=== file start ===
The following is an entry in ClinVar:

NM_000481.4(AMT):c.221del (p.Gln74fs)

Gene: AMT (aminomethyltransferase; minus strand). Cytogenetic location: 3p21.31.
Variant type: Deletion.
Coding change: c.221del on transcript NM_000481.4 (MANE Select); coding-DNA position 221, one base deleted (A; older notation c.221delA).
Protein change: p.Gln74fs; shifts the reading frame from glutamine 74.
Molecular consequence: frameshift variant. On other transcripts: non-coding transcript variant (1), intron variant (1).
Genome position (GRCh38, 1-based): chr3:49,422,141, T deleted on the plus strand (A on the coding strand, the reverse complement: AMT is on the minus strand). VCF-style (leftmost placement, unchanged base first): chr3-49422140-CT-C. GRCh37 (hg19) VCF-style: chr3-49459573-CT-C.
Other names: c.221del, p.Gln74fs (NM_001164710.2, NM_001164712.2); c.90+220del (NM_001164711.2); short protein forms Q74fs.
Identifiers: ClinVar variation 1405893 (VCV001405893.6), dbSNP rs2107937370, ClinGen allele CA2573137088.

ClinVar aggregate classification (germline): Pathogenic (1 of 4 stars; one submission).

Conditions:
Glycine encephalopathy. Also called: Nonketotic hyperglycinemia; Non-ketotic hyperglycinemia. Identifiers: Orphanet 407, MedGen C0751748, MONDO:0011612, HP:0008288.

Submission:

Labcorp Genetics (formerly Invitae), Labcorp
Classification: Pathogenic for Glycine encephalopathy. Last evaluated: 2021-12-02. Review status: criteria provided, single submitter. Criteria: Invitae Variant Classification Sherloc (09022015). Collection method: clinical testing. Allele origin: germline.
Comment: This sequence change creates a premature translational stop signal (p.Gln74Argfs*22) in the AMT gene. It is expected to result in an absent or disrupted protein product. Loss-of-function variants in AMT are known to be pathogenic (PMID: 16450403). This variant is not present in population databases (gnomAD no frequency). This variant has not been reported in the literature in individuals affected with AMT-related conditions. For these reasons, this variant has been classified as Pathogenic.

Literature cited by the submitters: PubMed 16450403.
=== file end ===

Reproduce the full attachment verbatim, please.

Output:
The following is an entry in ClinVar:

NM_000481.4(AMT):c.221del (p.Gln74fs)

Gene: AMT (aminomethyltransferase; minus strand). Cytogenetic location: 3p21.31.
Variant type: Deletion.
Coding change: c.221del on transcript NM_000481.4 (MANE Select); coding-DNA position 221, one base deleted (A; older notation c.221delA).
Protein change: p.Gln74fs; shifts the reading frame from glutamine 74.
Molecular consequence: frameshift variant. On other transcripts: non-coding transcript variant (1), intron variant (1).
Genome position (GRCh38, 1-based): chr3:49,422,141, T deleted on the plus strand (A on the coding strand, the reverse complement: AMT is on the minus strand). VCF-style (leftmost placement, unchanged base first): chr3-49422140-CT-C. GRCh37 (hg19) VCF-style: chr3-49459573-CT-C.
Other names: c.221del, p.Gln74fs (NM_001164710.2, NM_001164712.2); c.90+220del (NM_001164711.2); short protein forms Q74fs.
Identifiers: ClinVar variation 1405893 (VCV001405893.6), dbSNP rs2107937370, ClinGen allele CA2573137088.

ClinVar aggregate classification (germline): Pathogenic (1 of 4 stars; one submission).

Conditions:
Glycine encephalopathy. Also called: Nonketotic hyperglycinemia; Non-ketotic hyperglycinemia. Identifiers: Orphanet 407, MedGen C0751748, MONDO:0011612, HP:0008288.

Submission:

Labcorp Genetics (formerly Invitae), Labcorp
Classification: Pathogenic for Glycine encephalopathy. Last evaluated: 2021-12-02. Review status: criteria provided, single submitter. Criteria: Invitae Variant Classification Sherloc (09022015). Collection method: clinical testing. Allele origin: germline.
Comment: This sequence change creates a premature translational stop signal (p.Gln74Argfs*22) in the AMT gene. It is expected to result in an absent or disrupted protein product. Loss-of-function variants in AMT are known to be pathogenic (PMID: 16450403). This variant is not present in population databases (gnomAD no frequency). This variant has not been reported in the literature in individuals affected with AMT-related conditions. For these reasons, this variant has been classified as Pathogenic.

Literature cited by the submitters: PubMed 16450403.